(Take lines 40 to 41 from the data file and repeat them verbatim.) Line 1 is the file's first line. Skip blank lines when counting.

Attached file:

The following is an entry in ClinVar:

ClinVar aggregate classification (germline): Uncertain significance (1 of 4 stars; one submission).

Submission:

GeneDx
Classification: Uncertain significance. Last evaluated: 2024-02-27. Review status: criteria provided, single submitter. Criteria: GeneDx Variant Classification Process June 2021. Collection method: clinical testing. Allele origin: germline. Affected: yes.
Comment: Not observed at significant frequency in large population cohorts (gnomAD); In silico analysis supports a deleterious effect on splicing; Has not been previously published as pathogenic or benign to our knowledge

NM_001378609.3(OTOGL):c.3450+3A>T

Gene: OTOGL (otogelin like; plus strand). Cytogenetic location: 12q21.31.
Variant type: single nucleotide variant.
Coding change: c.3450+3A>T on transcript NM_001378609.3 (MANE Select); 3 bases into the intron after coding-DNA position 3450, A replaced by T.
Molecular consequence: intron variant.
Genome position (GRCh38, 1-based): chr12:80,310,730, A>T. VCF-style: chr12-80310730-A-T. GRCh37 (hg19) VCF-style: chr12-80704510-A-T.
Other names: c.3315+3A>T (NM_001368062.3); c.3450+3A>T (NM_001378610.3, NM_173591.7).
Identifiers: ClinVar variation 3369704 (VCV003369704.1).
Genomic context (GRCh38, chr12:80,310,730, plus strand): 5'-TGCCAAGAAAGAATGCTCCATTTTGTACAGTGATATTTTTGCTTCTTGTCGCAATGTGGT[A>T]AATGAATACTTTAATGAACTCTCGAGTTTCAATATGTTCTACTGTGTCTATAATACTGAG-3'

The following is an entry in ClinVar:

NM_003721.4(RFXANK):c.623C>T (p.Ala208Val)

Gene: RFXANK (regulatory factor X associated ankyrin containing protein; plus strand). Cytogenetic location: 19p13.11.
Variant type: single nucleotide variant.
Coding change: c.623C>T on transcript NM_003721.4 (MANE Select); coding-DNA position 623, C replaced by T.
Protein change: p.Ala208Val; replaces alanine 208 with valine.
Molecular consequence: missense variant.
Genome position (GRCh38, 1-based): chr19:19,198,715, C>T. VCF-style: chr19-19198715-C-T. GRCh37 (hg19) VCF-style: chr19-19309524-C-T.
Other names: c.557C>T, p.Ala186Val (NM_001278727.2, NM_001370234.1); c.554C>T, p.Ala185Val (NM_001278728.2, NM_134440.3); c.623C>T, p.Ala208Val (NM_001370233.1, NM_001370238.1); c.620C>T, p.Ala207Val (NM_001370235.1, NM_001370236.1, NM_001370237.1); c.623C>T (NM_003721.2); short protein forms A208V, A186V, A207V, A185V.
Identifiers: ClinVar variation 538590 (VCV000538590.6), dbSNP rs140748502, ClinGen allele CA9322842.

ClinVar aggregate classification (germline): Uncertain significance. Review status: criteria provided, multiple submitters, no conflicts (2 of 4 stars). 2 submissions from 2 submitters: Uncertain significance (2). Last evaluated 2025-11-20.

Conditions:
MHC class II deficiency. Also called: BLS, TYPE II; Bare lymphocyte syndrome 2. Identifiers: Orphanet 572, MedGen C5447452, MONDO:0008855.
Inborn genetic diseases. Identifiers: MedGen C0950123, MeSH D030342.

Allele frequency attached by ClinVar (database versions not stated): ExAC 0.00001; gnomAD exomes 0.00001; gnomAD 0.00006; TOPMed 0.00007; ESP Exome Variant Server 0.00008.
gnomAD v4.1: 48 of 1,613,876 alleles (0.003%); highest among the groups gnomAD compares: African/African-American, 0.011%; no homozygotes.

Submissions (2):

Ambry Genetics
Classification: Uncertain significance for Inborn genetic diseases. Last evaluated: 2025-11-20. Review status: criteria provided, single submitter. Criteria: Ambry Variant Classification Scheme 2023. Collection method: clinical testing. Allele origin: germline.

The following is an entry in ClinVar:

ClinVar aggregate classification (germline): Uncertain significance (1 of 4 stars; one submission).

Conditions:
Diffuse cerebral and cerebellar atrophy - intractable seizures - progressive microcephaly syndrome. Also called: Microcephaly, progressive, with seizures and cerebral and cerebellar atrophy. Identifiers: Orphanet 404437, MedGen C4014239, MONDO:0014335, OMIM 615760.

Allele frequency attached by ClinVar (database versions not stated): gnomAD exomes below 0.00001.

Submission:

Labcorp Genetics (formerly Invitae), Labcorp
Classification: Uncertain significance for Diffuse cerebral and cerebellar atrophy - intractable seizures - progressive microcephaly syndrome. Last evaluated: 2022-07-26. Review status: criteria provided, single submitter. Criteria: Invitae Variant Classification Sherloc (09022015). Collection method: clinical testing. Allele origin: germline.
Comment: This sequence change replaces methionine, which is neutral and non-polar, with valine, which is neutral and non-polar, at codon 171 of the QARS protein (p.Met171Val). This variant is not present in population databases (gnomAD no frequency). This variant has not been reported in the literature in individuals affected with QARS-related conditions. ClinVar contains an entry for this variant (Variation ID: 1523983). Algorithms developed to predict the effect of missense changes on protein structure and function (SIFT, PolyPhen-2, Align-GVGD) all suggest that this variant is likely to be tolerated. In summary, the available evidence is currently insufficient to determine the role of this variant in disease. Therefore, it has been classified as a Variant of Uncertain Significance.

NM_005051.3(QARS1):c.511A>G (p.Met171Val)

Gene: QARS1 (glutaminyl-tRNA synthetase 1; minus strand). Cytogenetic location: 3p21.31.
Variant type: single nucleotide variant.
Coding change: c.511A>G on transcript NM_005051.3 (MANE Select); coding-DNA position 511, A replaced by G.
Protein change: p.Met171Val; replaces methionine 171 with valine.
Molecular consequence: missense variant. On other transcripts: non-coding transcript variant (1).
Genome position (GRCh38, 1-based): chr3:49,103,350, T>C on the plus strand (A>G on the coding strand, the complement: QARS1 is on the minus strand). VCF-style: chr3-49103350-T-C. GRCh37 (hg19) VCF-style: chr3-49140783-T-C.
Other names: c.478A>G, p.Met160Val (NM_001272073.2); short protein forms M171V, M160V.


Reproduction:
Submission:

Labcorp Genetics (formerly Invitae), Labcorp